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Tongan artists want to share traditional knowledge Featured

Sulieta Fiemea-Burrows Photo: RNZ Pacific / Sara Vui-Talitu Sulieta Fiemea-Burrows Photo: RNZ Pacific / Sara Vui-Talitu

4 September, 2017. Two Tongan artists are sharing their knowledge and skills as part of their effort to keep their tradition alive as New Zealanders celebrate Tonga language and culture this week.

Sulieta Fiemea-Burrows is internationally-known for her tapa work in arts circles and has just returned from England where she ran workshops sharing her knowledge and skills.

"We went up to Birmingham, and they have a big quilt festival and there is some people over there it was the first time they saw the tapa. It was very popular and they want to come in and touch and see what the type of material is.

We do have two workshops over there a day on how to make tapa and how to make tapaesi."

 

Sulieti with the participants at the workshop

As a youngster, Sulieta Fiemea-Burrows grew up watching her mother make ngatu, or the tapa cloth, in Falevai village on Vava'u.

She's grateful for her eagerness to learn back then, and that she can now pass on the skill of making ngatu as it has slowly died out back in her village.

"I like to pass down to the young generation because if nobody can pass it over, it is going to disappear. But we have to keep going and pass on for the young generation."

Back in New Zealand it was a packed house of all ages and ethnicities in Otara last week as dozens showed for Ms Fiemea-Burrows's free clinic, trying their hand at a simple kahoa heilala - or neck adornment - from cheap supplies.

"We use in Tonga for special occasion and now we can't really get the real flowers from here. But what we do, we use our own flowers from clay and plastic. I show the people how to make the kahoa - that's from the grapes and the heilala flowers."

Margaret Lewis is a textile artist who went along.

"I'm really interested in the arts and crafts of people form Pasifika nations particularly body adornment. So I came to this other workshop two weeks ago about using organic materials, and now I am here to learn about contemporary materials."

Sione Monu, another young artist of Tongan descent, was exhibiting his experimental visual art at the same gallery.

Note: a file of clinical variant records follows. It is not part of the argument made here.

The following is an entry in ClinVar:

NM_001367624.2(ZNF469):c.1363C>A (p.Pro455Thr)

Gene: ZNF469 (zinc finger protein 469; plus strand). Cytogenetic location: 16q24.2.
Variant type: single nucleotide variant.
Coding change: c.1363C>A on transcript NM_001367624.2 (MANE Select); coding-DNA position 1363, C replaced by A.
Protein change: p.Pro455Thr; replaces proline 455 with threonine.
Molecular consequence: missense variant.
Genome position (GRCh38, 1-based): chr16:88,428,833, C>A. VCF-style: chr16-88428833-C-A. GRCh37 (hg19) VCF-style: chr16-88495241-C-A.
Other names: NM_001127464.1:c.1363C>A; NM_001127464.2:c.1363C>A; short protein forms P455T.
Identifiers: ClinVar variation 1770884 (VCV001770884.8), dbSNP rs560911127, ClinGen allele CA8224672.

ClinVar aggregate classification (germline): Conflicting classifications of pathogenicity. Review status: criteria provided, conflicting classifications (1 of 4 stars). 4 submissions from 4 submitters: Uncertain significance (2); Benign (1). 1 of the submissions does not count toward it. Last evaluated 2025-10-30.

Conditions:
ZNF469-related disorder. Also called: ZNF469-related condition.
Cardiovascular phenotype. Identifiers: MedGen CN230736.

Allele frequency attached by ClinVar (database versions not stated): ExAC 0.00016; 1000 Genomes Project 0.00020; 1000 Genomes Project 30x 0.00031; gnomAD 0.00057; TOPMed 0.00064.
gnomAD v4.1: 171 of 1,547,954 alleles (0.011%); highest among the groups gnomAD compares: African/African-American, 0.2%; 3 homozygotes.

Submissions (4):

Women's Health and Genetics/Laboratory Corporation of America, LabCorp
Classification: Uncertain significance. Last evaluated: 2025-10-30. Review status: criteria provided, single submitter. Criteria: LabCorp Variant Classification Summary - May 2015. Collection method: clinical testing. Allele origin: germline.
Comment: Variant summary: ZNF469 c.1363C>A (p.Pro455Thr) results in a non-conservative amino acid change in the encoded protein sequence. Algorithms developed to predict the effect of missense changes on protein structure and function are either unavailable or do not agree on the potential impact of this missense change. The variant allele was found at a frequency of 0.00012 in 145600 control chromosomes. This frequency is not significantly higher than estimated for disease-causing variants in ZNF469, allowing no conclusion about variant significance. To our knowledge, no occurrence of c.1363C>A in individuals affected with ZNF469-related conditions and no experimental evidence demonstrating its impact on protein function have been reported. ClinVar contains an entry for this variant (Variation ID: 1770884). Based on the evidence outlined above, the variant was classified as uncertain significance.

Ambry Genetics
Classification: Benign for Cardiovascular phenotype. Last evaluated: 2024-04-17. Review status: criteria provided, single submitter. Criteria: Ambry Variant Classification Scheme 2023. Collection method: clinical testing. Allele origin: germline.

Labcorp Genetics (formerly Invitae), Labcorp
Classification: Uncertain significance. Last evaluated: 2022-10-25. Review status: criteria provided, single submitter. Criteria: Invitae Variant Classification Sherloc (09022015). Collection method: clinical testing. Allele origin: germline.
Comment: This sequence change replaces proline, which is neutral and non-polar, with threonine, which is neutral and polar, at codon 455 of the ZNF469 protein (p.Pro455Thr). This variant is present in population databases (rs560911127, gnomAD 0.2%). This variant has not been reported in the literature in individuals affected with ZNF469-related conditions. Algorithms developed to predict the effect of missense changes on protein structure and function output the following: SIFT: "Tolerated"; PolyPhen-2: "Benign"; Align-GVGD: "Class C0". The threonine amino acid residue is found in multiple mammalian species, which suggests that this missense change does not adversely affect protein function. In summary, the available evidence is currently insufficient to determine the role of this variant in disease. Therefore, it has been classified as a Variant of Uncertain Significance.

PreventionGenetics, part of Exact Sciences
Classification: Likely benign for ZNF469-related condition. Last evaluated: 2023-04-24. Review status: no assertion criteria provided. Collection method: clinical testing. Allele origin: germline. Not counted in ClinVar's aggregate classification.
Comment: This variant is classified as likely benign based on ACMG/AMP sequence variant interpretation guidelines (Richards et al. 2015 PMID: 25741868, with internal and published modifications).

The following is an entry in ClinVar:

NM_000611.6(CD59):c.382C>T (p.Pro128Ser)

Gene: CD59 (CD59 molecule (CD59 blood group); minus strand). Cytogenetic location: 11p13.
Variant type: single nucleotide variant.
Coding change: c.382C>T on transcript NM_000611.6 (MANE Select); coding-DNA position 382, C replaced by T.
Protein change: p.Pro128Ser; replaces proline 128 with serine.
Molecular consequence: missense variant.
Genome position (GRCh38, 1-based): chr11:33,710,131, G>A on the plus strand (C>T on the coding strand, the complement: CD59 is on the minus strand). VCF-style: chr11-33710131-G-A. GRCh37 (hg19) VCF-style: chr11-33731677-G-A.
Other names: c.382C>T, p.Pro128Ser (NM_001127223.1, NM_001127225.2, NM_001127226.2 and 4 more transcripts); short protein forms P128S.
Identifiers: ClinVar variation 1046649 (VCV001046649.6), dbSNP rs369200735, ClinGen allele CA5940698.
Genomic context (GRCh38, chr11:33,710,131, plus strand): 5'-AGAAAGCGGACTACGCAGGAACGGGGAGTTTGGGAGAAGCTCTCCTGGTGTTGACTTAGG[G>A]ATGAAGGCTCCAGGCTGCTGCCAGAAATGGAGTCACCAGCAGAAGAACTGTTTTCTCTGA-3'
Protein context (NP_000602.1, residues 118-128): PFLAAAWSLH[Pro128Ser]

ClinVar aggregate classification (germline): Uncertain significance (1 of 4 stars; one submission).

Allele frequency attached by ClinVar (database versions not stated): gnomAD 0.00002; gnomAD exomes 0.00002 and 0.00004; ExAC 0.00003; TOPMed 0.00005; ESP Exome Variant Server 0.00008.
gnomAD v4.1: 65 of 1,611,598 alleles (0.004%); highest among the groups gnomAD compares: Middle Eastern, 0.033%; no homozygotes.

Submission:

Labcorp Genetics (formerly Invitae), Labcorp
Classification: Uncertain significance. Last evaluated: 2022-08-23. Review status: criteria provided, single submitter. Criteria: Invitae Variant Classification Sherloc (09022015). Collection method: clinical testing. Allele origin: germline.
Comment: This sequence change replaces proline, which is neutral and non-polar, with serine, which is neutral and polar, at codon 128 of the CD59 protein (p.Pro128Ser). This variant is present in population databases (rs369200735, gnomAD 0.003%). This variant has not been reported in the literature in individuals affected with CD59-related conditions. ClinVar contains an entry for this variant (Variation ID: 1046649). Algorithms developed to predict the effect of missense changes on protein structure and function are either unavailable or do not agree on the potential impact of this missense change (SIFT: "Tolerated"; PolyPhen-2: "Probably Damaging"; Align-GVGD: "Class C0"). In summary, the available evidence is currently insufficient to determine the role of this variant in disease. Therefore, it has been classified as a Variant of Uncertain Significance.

Sione Monu

The walls were lined with adornments made from dead flowers, which surrounded 16 large-scale photographs.

"I made this Koho for him that day after I got back from the museum and Kolokesa one of the museum curators had showed me the Tongan adornment collection and so there was a fan there it was broken and handle gone which was really beautiful and intricate."

"And so as soon as I got home I made this out of the dead flowers in my friend's room. I have sold three of them so far, so I am pretty happy."

The work was inspired by the kohoa kakala and old family photos from Tonga, he said.

"And growing up in the diaspora I had no way of learning how to make these and so these are very experimental and just exploring it and I had the chance through this exhibition to travel to Tonga and learn more about how they make it. "

Mr Monu's exhibition also incorporates a series of workshops and talanoa, including Ms Fiemea-Burrows'.

"The conversations and things we have explored with this show.

We had Kolokesa and her father come for the artist talk and we talked about Tongan arts and culture and really important things for our community to know like Tongan fine art is not seen as art in the New Zealand art world."

"I think we are really exploring that and bringing it to the forefront in the art world and I'm really happy with how this exhibition turned out."

He said he was a late starter, motivated to learn as much as he could about the traditional - and contemporary.

"I think it's really important. Just recently I have tried to immerse myself in Tongan culture and everything. I grew up in Australia away from anything Tongan and I think it's important to learn your roots."

Tongans are the third largest Pacific community in Aotearoa (New Zealand). Tonga is the only country in the Pacific islands to never have been colonised by a foreign power and the Kingdom consists of 176 islands of which only 40 are inhabited.

Tongan Language Week runs from 3 to 9 September and this year's theme is 'Fakakoloa Aotearoa 'Aki 'Ae Nofo 'A Kainga' or Enriching Aotearoa with our Family Values.

-RNZI

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